“Our assessment clearly shows that tackling all these different challenges involves everyone – governments, the private sector, civil society – working together to prioritise risk reduction, as well as equity and justice, in decision-making and investment,” said IPCC Working Group II co-chair Debra Roberts.
“In this way, different interests, values and world views can be reconciled. By bringing together scientific and technological know-how as well as Indigenous and local knowledge, solutions will be more effective. Failure to achieve climate resilient and sustainable development will result in a sub-optimal future for people and nature.”
Cities: Hotspots of impact
The report provides a detailed assessment of climate change impacts, risks and adaptation in cities, where more than half the world’s population lives.
People’s health, lives and livelihoods, as well as property and critical infrastructure, including energy and transportation systems, are being increasingly adversely affected by hazards from heatwaves, storms, drought and flooding as well as slow-onset changes, including sea level rise.
“Together, growing urbanisation and climate change create complex risks, especially for those cities that already experience poorly planned urban growth, high levels of poverty and unemployment, and a lack of basic services,” Roberts said.
“But cities also provide opportunities for climate action – green buildings, reliable supplies of clean water and renewable energy, and sustainable transport systems that connect urban and rural areas can all lead to a more inclusive, fairer society.”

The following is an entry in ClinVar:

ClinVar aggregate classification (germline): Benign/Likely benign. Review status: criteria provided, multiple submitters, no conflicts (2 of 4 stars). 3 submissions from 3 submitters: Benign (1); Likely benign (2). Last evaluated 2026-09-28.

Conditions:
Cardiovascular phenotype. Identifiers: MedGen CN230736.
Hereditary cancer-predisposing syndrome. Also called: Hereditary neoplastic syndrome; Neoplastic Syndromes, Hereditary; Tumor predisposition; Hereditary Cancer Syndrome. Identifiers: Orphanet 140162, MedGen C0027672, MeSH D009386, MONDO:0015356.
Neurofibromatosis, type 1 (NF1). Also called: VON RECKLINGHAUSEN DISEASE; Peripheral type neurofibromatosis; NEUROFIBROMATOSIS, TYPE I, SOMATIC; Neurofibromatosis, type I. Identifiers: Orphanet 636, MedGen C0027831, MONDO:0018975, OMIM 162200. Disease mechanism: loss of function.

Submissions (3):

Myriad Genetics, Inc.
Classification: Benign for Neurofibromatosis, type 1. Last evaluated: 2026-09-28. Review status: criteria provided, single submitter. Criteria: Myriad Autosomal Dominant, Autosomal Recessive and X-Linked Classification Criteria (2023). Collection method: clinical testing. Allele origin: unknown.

There is increasing evidence of adaptation that has caused unintended consequences, for example destroying nature, putting peoples’ lives at risk or increasing greenhouse gas emissions.
This can be avoided by involving everyone in planning, attention to equity and justice, and drawing on Indigenous and local knowledge.
Narrowing window for action
Climate change is a global challenge that requires local solutions and that’s why the Working Group II contribution to the IPCC’s Sixth Assessment Report (AR6) provides extensive regional information to enable Climate Resilient Development.
The report clearly states Climate Resilient Development is already challenging at current warming levels. It will become more limited if global warming exceeds 1.5°C (2.7°F). In some regions it will be impossible if global warming exceeds 2°C (3.6°F).
This key finding underlines the urgency for climate action, focusing on equity and justice. Adequate funding, technology transfer, political commitment and partnership lead to more effective climate change adaptation and emissions reductions.
“The scientific evidence is unequivocal: climate change is a threat to human wellbeing and the health of the planet. Any further delay in concerted global action will miss a brief and rapidly closing window to secure a liveable future,” said Hans-Otto Pörtner.
Working Group II introduces several new components in its latest report: One is a special section on climate change impacts, risks and options to act for cities and settlements by the sea, tropical forests, mountains, biodiversity hotspots, dryland and deserts, the Mediterranean as well as the polar regions.
Another is an atlas that will present data and findings on observed and projected climate change impacts and risks from global to regional scales, thus offering even more insights for decision makers.